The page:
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Quintessence International



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Quintessence Int 40 (2009), No. 10     1. Oct. 2009
Quintessence Int 40 (2009), No. 10  (01.10.2009)

Page 857-863, PubMed:19898718

Activation of cyclic AMP response element-binding protein (CREB) in aggressive periodontal disease
Buchmann, Rainer / Roessler, Ralf / Sculean, Anton
Objectives: To report a novel observation of neutrophil signal transduction abnormalities in patients with localized aggressive periodontitis (LAP) that are associated with an enhanced phosphorylation of the nuclear signal transduction protein cyclic AMP response element-binding factor (CREB).
Method and Materials: Peripheral venous blood neutrophils of 18 subjects, 9 patients with LAP and 9 race-, sex-, and age-matched healthy controls, were isolated and prepared using the Ficoll-Hypaque density-gradient technique. Neutrophils (5.4 x 106/mL) were stimulated with the chemoattractant FMLP (10-6 mol/L) for 5 minutes and lysed. Aliquots of these samples were separated by SDS-PAGE (60 µg/lane) on 9.0% (w/v) polyacrylamide slab gels and transferred electrophoretically to polyvinyl difluoride membranes. The cell lysates were immunoblotted with a 1:1,000 dilution of rabbit-phospho-CREB antibody that recognizes only the phosphorylated form of CREB at Ser133. The activated CREB was visualized with a luminol-enhanced chemoluminescence detection system and evaluated by laser densitometry.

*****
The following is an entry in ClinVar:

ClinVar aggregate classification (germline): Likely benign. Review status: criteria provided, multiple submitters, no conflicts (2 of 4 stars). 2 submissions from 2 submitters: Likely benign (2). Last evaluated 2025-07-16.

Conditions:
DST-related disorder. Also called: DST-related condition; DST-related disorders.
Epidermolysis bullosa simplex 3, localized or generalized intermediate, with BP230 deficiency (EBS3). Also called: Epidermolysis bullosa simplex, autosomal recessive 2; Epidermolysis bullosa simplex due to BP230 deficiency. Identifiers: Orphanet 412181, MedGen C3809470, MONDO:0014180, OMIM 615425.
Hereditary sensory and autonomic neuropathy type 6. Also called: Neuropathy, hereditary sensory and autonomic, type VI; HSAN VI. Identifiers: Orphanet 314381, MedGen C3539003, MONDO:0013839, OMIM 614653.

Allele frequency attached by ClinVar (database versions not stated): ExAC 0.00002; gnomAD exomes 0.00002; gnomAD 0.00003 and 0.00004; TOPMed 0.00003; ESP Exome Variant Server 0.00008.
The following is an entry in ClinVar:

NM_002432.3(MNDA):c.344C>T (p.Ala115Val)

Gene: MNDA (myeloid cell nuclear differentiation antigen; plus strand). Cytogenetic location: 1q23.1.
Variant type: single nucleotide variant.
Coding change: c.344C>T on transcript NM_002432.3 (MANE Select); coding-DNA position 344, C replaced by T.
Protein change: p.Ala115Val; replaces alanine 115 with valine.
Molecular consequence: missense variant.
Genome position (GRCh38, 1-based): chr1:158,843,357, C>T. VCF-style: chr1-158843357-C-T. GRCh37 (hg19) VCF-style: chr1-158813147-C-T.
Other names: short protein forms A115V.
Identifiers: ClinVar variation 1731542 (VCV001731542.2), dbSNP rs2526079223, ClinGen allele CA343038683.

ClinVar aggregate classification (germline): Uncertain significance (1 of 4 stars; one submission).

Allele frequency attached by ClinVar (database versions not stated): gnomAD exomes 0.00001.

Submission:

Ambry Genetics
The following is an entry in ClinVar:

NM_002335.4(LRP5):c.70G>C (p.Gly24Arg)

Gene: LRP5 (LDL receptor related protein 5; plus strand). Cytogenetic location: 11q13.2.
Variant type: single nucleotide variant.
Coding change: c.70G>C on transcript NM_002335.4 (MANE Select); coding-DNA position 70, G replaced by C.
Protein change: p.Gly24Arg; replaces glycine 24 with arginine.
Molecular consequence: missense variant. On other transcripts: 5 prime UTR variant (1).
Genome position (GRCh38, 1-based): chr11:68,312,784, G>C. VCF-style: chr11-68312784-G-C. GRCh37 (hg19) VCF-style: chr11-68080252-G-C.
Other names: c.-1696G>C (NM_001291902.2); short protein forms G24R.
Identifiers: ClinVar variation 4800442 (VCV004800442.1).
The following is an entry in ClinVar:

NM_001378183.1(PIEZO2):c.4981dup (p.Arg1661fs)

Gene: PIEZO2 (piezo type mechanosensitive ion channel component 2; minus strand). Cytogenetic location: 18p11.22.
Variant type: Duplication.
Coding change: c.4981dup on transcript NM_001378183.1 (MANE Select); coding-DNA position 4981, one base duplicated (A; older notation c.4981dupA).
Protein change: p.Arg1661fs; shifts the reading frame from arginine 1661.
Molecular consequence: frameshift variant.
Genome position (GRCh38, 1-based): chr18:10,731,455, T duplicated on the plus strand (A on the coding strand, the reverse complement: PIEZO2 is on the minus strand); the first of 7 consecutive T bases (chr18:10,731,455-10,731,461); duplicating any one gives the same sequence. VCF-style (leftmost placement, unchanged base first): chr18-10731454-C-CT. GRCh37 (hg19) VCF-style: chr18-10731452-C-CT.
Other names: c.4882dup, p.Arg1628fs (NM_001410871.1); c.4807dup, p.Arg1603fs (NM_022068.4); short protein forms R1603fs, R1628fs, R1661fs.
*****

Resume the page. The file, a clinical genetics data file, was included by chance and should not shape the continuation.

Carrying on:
Results: In patients with LAP, the average activation of CREB displayed an overexpression for the unstimulated peripheral blood neutrophils of 80.3% (17.5-fold) compared to healthy controls (4.6%).
Conclusion: LAP neutrophils who express their phenotype appear to be constitutively primed, as evidenced by activated CREB in resting cells compared to normal individuals. The genetically primed neutrophil phenotype may contribute to neutrophil-mediated tissue damage in the pathogenesis of LAP.

Keywords: host defense mechanisms, localized aggressive periodontitis, nuclear transcription factor CREB, primed LAP neutrophil phenotype, signal transduction abnormalities